Monetary policy has continued to be anchored around the currency board arrangement, which enjoys a high level of credibility with the general public and is a key ingredient of monetary stability. Headline inflation has been accelerating in line with global trends, reaching 8.1% y-o-y in February, while there are no published data on core inflation, a key measure for analysing price pressures. The domestic political tensions led to a delay in appointing a new board of the central bank. The financial system appears solid and is closely monitored by the two banking supervision agencies and the central bank. Overall, the banking sector features robust capital buffers and liquidity remains high. Bank profitability started to improve after the fall during the pandemic. The quality of loan portfolios remained solid, despite expiring policy support. While a few support measures are still in place, NPLs are not expected to rise significantly, given the modest take-up of government moratoria and the low share of portfolio still affected by debt relief measures. A comprehensive assessment of risks is hampered by data availability, in particular as regards real estate statistics. There was limited progress on removing remaining obstacles to an effective and swift NPL resolution, such as further enhancing the possibility to negotiate out-of-court restructurings or securitise and sell NPLs. The Deposit Insurance Agency should further increase the coverage of insured deposits and increase its funding.
The country’s determination and ability to tackle the identified structural challenges in a forthright manner, supported by the effective use and implementation of IPA and the Economic and Investment Plan for the Western Balkans, will determine the potential for fostering post-pandemic recovery and economic resilience as well as boosting inclusive growth, competitiveness and accelerating the transition to a greener and more digital economy. The recovery would also benefit from further efforts to tackle corruption, improve the rule of law, including by a swift introduction of a system of verification of asset declarations of judges and prosecutors and members of the High Judicial and Prosecutorial Council in line with European standards, enhance transparency and strengthen institutions and social dialogue.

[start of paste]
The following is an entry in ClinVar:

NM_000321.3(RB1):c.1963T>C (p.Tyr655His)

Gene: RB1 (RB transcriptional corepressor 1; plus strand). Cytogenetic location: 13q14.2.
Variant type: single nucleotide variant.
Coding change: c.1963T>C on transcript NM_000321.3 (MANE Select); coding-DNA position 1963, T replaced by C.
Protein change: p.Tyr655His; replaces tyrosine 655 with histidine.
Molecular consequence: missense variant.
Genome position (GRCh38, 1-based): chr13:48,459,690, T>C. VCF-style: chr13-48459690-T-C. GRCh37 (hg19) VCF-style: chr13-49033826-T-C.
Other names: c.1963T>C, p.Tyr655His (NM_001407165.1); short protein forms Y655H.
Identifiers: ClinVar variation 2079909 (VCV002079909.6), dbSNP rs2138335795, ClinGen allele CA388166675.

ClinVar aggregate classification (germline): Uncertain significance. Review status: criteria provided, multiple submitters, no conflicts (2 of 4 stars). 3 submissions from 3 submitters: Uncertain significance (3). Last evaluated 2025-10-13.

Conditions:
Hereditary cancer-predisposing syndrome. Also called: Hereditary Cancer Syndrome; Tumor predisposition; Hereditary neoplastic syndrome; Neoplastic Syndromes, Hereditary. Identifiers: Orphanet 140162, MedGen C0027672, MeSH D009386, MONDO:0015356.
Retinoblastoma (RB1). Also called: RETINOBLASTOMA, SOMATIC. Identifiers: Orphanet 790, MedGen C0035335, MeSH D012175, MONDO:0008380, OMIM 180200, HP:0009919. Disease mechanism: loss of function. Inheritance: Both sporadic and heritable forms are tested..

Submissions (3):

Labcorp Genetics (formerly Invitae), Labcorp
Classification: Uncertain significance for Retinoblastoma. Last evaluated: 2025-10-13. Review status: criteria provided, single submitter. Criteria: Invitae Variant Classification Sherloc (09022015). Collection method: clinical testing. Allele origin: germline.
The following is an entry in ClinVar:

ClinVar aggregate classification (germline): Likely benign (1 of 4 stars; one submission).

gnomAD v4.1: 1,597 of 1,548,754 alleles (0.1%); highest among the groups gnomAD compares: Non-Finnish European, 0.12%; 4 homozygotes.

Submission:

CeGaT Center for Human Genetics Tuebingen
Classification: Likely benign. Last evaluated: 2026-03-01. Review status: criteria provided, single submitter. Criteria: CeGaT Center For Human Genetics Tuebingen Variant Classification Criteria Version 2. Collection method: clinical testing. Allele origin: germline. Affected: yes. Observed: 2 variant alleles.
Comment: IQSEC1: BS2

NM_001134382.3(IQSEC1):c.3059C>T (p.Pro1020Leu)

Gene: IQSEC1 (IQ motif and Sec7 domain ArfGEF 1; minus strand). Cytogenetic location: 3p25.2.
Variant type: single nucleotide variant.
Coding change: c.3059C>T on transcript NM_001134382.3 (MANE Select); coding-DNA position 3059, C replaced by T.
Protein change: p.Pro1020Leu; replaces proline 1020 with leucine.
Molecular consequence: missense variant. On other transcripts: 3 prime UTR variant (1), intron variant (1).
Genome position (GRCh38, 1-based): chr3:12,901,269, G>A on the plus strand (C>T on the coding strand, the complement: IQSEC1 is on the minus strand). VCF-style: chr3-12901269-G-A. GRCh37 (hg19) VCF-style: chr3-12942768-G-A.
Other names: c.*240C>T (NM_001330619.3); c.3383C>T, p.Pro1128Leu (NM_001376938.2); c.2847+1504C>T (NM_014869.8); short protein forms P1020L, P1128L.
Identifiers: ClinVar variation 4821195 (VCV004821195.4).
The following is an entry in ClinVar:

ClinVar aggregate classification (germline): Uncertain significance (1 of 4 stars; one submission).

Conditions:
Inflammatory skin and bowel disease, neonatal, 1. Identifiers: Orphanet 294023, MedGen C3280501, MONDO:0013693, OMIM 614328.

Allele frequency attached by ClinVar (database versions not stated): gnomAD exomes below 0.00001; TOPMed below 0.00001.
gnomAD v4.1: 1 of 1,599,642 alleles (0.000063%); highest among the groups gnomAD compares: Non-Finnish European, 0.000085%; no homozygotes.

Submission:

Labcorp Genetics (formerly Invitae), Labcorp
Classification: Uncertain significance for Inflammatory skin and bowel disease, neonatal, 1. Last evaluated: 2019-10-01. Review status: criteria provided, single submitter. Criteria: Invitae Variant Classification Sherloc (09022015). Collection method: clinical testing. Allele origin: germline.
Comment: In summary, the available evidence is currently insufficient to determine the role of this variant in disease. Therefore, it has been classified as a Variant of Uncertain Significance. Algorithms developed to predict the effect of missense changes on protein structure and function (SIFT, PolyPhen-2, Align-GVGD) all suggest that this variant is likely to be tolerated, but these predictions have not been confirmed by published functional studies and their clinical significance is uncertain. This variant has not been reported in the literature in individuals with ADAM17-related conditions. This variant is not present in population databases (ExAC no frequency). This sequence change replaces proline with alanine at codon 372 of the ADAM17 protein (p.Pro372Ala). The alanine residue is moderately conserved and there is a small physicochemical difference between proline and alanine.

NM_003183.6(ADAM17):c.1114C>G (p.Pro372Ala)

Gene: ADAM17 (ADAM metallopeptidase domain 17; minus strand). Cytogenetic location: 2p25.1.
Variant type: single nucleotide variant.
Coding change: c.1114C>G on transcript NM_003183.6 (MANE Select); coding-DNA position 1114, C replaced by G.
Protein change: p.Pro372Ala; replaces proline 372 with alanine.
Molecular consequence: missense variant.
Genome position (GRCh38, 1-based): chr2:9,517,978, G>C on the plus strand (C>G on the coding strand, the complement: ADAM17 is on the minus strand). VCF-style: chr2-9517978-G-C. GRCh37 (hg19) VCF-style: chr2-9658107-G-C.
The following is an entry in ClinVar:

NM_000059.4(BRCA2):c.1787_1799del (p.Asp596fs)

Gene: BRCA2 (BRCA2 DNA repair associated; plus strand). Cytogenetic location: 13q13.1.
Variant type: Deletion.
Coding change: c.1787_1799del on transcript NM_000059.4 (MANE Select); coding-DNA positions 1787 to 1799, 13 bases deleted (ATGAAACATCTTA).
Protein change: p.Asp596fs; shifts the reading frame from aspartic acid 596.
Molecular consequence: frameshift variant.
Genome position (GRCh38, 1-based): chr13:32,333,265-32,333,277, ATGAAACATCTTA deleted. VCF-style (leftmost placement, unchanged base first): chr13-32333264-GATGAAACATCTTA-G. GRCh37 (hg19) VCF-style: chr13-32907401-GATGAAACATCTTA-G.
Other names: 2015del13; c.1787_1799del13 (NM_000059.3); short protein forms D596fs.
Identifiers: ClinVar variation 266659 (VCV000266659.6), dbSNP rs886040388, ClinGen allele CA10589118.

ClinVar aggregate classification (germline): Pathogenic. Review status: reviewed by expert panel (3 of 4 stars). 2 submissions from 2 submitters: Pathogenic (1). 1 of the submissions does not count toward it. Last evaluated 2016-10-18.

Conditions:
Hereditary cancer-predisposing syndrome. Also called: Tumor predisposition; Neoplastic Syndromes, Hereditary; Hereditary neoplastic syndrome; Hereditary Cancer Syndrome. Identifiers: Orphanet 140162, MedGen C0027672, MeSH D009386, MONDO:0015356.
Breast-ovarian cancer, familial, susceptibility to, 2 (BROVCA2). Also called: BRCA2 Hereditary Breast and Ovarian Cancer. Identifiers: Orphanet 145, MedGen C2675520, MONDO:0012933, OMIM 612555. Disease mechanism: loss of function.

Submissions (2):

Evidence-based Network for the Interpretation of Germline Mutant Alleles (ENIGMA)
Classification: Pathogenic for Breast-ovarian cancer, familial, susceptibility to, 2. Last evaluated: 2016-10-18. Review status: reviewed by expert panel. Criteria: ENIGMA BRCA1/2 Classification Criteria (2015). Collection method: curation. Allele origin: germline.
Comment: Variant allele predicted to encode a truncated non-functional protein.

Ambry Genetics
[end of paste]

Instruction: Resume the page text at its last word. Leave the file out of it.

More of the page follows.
As regards specific structural reforms, the main challenges in terms of boosting competitiveness and long-term and inclusive growth remain (i) improving the business environment through closer cooperation and coordination at all levels of government, (ii) making the public sector more efficient, in particular improving the performance, transparency and accountability of state-owned enterprises (SOE), and (iii) increasing employment, particularly of young people, women and people in vulnerable situations. Efforts towards coherent countrywide solutions to support the business environment and to strengthen the common internal market within the country have stagnated due to the ongoing political crisis. Policy coordination at all levels is required to implement much needed structural reforms to enhance economic performance. The COVID-19 pandemic and the economic impact of Russia’s war against Ukraine has further increased the importance and urgency of overcoming the political crisis and of addressing structural weaknesses. Some progress was made towards online business registration in both entities, also in view of reducing the significant informal economy. However, further progress is needed, and obtaining licences and permits remains a complex and fragmented process with insufficient countrywide harmonisation. Bosnia and Herzegovina has unfortunately made little progress towards a harmonised, countrywide electronic identity and signature system. More needs to be done to foster digital solutions contributing to a sustainable economy, better public services to businesses and citizens and implementation of customs legislation providing for simplified customs procedures in line with the Digital Agenda for the Western Balkans and the Economic and Investment Plan. Further efforts are also required for enhancing public finance management, as well as significantly stepping up SOE sector reform, starting with enhancing oversight and transparency. A large share of the population is inactive and access to the labour market is especially challenging for young people, women and people in vulnerable situations. However, as labour market policy falls within the competence of the entities, it is necessary for the administration to come up with a solid and coherent countrywide diagnostic and to agree and implement the necessary strategies and reforms. High youth unemployment, even among university graduates, and the high share of young people not in employment, education or training point to a lack of alignment between education and training and labour market needs. The education system needs reforming to address skills mismatch, increase provision of early childhood education, and improve access for vulnerable groups to the education system. Bosnia and Herzegovina has committed to establish a Youth Guarantee scheme, but more active steps are needed to develop an implementation plan. Consultations with the social partners on the design and implementation of economic, employment and social policies are uneven across entities.
Participants welcome that Bosnia and Herzegovina made important progress by the submission of an excessive deficit procedure notification and progress on national accounts by improving the length of time series. Progress in other statistical areas such as labour market statistics and harmonised indices of consumer prices was, however, limited. While efforts should be pursued to improve the coverage and timeliness of all statistics, priority should be given to national accounts, excessive deficit procedure and government finance statistics. Bosnia and Herzegovina has yet to provide monthly data on balance of payments, and needs to align with the new requirements in short-term business statistics, as well as progress in the field of monetary and financial statistics.